What Did You Learn?

July 30, 2010

Getting Published: Why Mass Submissions Are a Bad Idea

Filed under: Getting Published — Tags: , — ax20 @ 2:52 pm

When submitting your work, it is tempting to create a single email, address it to “agent,” and then send it to a ton of agencies all at once. The internet makes this temptation even greater. Do not give in to this temptation! This approach can hurt you for a number of reasons, but here are a few quick ones:
1- it is impersonal, always address letters to a person when possible
2- it shows the agents that you are lazy, otherwise you’d have put in the time to address it appropriately and tailor your email (when necessary) based on the agency you are submitting to
3- agencies have different submission guidelines, so you will likely not be sending what is asked for to a number of agencies

You might say, “yeah, but it gets my work out to so many more agents at once so even if a few won’t consider it because of this, it will still mean that a number of them do.” This may be true, but let’s be honest, the good agencies are the ones that will likely discard it immediately. Those are the ones you want representing you. It will also give you fewer options and chances of getting published.

It isn’t all that difficult to create a basic template, fill in the specifics (name of the agency, a person’s name, and maybe change a few details based on who they are and what they’ve asked for), and send the emails separately. It may take a little longer, but it looks more professional, which is more appealing to an agency.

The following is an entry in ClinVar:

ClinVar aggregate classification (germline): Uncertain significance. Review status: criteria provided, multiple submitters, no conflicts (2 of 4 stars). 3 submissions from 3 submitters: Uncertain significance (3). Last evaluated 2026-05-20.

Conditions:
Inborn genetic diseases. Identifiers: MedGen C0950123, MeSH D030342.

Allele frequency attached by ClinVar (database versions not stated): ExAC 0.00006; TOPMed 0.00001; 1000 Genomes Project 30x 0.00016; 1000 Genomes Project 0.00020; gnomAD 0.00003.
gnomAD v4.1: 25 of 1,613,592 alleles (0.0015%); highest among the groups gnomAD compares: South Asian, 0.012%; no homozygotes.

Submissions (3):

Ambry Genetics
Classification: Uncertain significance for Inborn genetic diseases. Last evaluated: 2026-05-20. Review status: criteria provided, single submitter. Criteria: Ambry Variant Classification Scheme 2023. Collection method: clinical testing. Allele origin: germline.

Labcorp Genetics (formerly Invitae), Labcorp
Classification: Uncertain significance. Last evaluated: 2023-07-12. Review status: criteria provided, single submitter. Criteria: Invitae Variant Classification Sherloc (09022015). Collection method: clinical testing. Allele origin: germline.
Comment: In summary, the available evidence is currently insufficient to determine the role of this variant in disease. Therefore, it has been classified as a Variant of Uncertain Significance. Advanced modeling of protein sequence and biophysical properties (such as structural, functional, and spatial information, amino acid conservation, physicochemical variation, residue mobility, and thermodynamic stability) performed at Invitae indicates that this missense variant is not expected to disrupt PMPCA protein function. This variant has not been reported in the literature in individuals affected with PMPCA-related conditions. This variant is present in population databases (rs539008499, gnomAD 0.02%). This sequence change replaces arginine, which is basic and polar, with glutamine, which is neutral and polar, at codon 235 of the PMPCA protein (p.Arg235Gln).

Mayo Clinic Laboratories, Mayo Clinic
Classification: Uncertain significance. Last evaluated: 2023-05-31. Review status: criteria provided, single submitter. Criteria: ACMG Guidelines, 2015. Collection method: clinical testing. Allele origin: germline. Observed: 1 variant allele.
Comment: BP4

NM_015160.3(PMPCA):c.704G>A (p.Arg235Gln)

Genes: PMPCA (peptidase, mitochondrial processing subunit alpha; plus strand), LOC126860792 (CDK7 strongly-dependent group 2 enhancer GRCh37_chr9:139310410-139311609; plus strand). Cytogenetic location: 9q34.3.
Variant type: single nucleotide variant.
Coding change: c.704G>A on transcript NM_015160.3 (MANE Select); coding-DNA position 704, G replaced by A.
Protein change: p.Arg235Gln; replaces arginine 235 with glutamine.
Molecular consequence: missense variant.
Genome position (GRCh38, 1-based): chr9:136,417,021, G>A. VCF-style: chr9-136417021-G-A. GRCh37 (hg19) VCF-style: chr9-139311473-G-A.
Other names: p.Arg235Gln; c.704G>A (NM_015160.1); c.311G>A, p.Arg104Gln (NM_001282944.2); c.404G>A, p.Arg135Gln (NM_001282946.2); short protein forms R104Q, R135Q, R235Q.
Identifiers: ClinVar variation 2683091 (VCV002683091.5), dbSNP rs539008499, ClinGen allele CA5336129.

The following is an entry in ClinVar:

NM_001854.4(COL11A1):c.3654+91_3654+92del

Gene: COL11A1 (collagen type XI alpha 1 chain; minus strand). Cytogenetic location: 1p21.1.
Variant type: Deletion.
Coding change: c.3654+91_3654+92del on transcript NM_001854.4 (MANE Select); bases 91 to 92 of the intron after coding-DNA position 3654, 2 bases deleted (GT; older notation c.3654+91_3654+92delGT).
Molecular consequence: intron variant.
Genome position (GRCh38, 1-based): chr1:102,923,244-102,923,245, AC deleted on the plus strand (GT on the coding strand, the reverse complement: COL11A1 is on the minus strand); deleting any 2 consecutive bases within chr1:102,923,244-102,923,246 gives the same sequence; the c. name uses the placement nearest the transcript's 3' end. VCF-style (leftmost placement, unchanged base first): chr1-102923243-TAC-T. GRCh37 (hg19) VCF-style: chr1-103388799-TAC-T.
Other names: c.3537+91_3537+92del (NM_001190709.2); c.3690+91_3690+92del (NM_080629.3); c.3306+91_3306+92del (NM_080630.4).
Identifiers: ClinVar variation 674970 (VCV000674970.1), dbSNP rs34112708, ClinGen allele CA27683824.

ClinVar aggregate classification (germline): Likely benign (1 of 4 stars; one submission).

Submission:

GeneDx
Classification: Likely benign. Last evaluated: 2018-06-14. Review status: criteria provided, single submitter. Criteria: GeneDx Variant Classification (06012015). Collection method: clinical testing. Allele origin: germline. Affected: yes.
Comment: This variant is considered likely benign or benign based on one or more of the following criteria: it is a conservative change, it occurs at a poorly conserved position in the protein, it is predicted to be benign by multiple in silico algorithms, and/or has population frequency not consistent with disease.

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Getting Published: When Asked to Submit Pages

Filed under: Getting Published — Tags: , — ax20 @ 2:39 pm

So, you’ve sent in that query or proposal and you’ve been asked to send in more pages (first 50, first 3 chapters, entire manuscript, whatever). There are a couple of things you should include with those pages (especially if you are asked to submit the pages in hard copy):
1. a synopsis
2. a copy of the letter/email requesting that you submit pages

Why should you include the synopsis? (Don’t they have it already?)
Two reasons. The first is that you don’t know who is reading it this time around so you want to make sure that if there is a different person reading it than the one who read it when you originally submitted your query, they know what it is about. The second is because while they might have it already, you don’t want them to have to go searching for it. By sending them the synopsis, you make their lives easier (which they will appreciate and notice) and show that you are both thoughtful and prepared (which are good qualities in an author).

Why include the letter/email where they requested your work? (Don’t they know what they asked for?)
Agencies (and publishing houses) get tons of submissions. Sometimes hundreds in a single day. It is hard for them to remember every piece they asked for. This way, when they get your work, it reminds them that this was something they liked and were interested in–which is always WAY more exciting to read than just a random submission. It also means they don’t have to go to their list and check if they asked for it, which again, makes their lives easier.

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